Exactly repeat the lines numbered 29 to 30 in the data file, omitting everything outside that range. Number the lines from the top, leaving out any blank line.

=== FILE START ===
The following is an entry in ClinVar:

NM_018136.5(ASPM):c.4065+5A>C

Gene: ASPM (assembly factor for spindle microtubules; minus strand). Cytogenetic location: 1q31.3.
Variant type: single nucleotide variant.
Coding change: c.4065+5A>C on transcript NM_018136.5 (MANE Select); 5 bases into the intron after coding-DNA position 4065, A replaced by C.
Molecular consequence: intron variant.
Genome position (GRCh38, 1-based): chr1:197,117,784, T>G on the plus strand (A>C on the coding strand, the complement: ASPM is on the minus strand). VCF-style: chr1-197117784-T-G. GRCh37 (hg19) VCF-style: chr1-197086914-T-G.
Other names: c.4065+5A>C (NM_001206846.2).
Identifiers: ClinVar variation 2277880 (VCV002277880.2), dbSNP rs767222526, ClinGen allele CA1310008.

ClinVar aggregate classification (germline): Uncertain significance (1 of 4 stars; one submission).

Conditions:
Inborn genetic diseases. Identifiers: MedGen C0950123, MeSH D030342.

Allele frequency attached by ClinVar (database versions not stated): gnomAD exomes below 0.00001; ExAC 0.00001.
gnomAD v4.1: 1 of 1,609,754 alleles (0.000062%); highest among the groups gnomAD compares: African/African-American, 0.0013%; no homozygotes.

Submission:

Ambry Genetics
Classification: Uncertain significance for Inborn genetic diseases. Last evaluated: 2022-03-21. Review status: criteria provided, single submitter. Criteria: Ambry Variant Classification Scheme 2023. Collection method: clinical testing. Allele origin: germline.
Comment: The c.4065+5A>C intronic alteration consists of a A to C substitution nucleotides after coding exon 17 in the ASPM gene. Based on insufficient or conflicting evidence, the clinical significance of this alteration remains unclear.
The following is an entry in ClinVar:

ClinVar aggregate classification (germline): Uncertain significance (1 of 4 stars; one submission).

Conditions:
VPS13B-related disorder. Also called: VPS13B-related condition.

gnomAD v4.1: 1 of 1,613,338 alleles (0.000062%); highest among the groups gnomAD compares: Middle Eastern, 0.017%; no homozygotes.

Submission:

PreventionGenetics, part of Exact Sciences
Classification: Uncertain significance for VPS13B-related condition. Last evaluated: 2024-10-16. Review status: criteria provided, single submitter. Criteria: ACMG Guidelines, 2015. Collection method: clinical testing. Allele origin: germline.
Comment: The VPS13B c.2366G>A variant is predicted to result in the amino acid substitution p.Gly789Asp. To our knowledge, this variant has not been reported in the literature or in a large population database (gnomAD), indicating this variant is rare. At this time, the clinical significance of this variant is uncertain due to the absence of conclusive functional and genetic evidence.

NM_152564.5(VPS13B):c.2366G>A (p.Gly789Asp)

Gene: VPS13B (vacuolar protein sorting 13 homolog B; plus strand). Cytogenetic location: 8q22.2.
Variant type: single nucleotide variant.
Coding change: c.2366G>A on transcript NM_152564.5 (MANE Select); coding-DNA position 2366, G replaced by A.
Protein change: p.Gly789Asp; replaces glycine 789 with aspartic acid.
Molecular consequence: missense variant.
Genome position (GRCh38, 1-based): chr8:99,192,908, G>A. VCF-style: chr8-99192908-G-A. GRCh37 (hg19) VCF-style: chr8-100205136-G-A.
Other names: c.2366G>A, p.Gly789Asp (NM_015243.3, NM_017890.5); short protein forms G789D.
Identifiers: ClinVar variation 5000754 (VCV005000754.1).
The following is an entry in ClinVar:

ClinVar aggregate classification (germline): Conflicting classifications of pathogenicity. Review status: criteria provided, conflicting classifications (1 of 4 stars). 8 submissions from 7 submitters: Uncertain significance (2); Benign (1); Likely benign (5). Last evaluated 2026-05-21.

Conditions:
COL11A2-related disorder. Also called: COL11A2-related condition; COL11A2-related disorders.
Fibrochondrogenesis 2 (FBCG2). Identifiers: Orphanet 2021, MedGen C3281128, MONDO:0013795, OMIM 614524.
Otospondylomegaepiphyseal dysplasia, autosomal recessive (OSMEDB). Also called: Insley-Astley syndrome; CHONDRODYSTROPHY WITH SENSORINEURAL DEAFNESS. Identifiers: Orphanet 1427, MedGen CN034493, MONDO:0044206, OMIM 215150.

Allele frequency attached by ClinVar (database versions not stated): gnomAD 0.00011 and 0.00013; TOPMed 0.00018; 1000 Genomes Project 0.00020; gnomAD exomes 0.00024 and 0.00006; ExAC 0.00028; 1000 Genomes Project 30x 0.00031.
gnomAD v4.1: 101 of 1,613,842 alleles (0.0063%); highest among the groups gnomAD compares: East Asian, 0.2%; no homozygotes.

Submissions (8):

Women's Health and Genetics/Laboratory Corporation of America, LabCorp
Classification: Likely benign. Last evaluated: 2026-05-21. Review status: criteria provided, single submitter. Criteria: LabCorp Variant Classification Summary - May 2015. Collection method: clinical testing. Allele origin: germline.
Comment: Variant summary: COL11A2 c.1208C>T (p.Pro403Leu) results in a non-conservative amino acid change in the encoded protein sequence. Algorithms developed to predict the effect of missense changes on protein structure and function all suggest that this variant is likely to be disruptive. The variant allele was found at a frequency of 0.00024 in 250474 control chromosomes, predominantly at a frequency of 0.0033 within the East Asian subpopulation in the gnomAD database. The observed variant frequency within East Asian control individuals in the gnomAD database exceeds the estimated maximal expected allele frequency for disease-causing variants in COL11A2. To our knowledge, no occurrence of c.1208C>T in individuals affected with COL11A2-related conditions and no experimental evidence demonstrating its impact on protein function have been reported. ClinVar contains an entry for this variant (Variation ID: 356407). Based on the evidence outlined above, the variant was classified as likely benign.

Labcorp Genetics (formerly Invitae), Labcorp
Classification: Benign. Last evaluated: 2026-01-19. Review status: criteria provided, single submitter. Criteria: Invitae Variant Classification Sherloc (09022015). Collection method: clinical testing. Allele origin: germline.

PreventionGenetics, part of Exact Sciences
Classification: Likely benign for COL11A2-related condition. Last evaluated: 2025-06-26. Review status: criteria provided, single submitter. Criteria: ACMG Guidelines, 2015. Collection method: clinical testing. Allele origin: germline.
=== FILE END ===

Gene: VPS13B (vacuolar protein sorting 13 homolog B; plus strand). Cytogenetic location: 8q22.2.
Variant type: single nucleotide variant.